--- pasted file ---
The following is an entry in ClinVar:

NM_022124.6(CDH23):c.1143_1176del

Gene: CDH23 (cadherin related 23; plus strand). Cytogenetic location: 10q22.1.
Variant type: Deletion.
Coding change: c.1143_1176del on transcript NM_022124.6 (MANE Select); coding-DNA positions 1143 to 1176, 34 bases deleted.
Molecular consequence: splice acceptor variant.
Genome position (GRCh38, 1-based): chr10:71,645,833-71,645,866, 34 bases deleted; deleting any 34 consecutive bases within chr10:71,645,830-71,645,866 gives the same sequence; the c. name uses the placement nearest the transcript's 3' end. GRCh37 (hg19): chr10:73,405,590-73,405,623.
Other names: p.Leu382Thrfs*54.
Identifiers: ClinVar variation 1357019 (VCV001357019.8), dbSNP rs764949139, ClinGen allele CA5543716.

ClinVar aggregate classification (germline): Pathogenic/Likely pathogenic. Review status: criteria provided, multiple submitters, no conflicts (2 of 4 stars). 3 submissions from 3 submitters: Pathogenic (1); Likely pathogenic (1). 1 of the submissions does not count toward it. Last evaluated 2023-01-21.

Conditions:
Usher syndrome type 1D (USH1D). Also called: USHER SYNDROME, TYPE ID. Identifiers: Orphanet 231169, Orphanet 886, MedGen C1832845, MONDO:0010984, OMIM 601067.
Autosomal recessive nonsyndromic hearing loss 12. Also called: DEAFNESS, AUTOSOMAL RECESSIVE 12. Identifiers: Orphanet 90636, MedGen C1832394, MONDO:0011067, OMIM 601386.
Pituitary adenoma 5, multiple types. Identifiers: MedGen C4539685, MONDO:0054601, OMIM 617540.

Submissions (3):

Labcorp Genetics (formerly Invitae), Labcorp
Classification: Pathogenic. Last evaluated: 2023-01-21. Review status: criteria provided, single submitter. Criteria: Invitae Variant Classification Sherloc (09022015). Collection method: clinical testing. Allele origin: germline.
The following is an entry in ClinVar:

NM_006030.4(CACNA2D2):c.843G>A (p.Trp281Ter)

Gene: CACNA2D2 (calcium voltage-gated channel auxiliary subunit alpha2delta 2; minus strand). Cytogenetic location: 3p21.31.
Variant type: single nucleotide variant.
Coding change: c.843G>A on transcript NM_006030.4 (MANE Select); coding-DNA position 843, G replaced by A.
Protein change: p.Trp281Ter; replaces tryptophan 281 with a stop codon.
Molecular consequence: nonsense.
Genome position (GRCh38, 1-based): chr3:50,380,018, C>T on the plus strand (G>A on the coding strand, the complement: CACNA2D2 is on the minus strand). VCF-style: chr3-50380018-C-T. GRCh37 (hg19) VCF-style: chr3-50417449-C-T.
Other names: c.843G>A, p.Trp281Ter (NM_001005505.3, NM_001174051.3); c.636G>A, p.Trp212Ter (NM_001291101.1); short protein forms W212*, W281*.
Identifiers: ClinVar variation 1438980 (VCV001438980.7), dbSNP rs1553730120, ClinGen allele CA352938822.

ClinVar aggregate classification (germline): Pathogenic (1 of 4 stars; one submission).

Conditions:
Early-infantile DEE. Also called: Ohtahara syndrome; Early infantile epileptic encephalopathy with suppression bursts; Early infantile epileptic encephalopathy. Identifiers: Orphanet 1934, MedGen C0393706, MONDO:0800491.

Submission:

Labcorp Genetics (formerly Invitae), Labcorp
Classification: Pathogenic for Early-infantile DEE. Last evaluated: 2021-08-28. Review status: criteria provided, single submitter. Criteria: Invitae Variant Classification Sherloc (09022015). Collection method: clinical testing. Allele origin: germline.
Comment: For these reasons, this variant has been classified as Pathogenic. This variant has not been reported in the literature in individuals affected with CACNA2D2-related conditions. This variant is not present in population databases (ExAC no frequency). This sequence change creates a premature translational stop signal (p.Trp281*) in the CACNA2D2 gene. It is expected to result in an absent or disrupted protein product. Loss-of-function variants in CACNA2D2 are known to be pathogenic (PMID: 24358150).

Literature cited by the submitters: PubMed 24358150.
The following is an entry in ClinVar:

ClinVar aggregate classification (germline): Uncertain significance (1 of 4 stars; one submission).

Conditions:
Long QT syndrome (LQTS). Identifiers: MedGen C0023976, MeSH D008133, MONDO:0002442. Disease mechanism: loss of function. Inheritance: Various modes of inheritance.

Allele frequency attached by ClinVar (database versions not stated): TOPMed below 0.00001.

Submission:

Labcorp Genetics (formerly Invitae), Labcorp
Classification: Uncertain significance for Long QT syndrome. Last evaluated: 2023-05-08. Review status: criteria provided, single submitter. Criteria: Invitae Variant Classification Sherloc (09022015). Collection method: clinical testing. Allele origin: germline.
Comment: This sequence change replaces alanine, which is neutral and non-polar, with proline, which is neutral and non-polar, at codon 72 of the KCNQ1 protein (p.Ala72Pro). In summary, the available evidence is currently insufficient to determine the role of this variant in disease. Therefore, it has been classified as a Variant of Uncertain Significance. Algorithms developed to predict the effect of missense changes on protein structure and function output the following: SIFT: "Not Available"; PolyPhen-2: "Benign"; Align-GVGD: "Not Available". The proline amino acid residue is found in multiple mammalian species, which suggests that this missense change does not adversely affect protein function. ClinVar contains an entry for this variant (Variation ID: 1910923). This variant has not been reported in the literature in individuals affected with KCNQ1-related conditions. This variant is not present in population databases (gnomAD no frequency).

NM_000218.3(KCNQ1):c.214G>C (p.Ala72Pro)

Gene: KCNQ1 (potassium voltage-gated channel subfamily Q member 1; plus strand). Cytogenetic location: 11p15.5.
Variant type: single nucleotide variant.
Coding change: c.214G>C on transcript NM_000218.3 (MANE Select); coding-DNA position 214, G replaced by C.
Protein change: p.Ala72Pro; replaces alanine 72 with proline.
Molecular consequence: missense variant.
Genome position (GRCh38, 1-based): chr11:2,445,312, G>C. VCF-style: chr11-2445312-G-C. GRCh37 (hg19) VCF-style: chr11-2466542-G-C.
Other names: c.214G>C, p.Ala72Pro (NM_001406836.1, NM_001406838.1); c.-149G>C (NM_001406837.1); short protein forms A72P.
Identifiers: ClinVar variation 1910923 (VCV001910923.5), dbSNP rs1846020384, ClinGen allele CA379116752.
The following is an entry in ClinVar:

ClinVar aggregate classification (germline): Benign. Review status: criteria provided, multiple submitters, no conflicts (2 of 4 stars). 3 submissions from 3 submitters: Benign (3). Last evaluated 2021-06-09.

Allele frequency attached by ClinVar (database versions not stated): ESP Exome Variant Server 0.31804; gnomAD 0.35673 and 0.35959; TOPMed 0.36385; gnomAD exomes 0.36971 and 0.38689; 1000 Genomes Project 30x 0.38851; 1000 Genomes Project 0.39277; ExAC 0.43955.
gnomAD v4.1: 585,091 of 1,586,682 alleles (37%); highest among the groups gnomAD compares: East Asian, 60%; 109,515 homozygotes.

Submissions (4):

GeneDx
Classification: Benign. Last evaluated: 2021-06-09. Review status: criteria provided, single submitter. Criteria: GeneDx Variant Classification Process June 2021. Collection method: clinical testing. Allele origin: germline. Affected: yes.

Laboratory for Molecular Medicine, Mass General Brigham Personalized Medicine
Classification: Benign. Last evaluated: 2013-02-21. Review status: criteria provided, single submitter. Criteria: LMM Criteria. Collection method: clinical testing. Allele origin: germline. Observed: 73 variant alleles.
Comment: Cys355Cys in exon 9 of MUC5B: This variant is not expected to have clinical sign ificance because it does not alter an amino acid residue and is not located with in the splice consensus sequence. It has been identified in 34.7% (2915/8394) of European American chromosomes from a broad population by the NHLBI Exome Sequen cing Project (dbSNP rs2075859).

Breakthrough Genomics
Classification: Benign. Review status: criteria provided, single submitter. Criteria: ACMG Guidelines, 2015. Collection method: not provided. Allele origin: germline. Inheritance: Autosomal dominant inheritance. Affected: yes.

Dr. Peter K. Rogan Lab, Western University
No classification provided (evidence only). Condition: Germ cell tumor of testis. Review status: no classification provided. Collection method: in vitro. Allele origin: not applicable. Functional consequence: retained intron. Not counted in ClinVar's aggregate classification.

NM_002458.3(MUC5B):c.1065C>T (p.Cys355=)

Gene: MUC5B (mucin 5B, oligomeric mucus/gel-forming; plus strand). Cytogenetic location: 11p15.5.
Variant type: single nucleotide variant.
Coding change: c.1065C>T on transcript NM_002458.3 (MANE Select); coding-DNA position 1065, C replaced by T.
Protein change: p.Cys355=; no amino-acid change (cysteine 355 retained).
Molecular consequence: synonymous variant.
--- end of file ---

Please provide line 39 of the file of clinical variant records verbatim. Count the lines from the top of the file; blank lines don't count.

Long QT syndrome (LQTS). Identifiers: MedGen C0023976, MeSH D008133, MONDO:0002442. Disease mechanism: loss of function. Inheritance: Various modes of inheritance.